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Paperback Pickings

Thoughts on language and terrorism

On language (Penguin, Rs 325) by Noam Chomsky brings together in an omnibus edition two of the author’s most well-known and influential works, Language and Responsibility and Reflections on Language. The first work clarifies Chomsky’s position on politics, and his moral and linguistic thinking. The second develops the case of universal grammar and includes analyses of the important debates on language. For those non-linguists interested in Chomsky’s politics, this volume is an illuminating guide to an understanding of Chomsky’s mind.

 

Osama Bin Laden: King of terror or saviour or Islam' (Pustak Mahal, Rs 120) by Luis S.R. Vas is another addition to the tide of bin Laden books. There is no variation in the routine: Osama’s background and career, the workings of al Qaida, CIA and FBI reports, media coverage, the meaning of fundamentalism, are all headlined and sub-titled into their appropriate places. It is not yet clear, however, whether it is bin Laden’s mysterious power or the US’s need to project The Enemy that has given Osama pride of place in the terrorism industry.

Dev and Simran (Penguin, Rs 195) by Eunice de Souza is an occasionally witty narrative about a group of people bumbling through the pains and puzzlements of ordinary life. De Souza is refreshing because she does not search for philosophical profundities or perfect closures, while her lightly sardonic touch gives her tale an even surface.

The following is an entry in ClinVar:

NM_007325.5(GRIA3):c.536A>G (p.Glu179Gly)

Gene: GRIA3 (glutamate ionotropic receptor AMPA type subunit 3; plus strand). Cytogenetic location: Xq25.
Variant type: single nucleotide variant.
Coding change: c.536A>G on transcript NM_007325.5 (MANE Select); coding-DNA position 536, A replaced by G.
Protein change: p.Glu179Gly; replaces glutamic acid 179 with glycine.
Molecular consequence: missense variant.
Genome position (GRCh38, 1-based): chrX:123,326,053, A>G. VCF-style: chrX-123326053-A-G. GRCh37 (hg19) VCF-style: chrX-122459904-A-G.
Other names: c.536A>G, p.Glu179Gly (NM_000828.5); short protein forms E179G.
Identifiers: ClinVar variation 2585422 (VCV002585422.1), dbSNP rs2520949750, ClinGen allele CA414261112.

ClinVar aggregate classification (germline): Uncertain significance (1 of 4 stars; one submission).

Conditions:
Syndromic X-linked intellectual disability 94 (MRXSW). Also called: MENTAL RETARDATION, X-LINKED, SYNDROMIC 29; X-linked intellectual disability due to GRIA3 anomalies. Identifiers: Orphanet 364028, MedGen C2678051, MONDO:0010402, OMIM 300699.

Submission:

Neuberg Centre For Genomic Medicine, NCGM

In the heart of the Brahmaputra and other stories (Rupa, Rs 50) by Sarat Chandra Goswami is a neat selection of tales from one of the pioneering writers of the modern Assamese short story. The five stories here display a striking range of mood and landscape and of the experiences of despair, desire, wisdom, patience, folly and pain. Ably translated by Gayatri Bhattacharji, these few stories are enough to establish Goswami’s adroitness in handling the form.

An agnostic’s apology and other essays (Rupa, Rs 195) by Leslie Stephen puts together the English critic’s most incisive writings on belief and agnosticism. A leading agnostic of his time, Stephen popularized through his title essay, written in 1900, the term agnosticism, which had been first used by Thomas Huxley in 1870. The lack of an introduction is sadly felt in collections of this kind.


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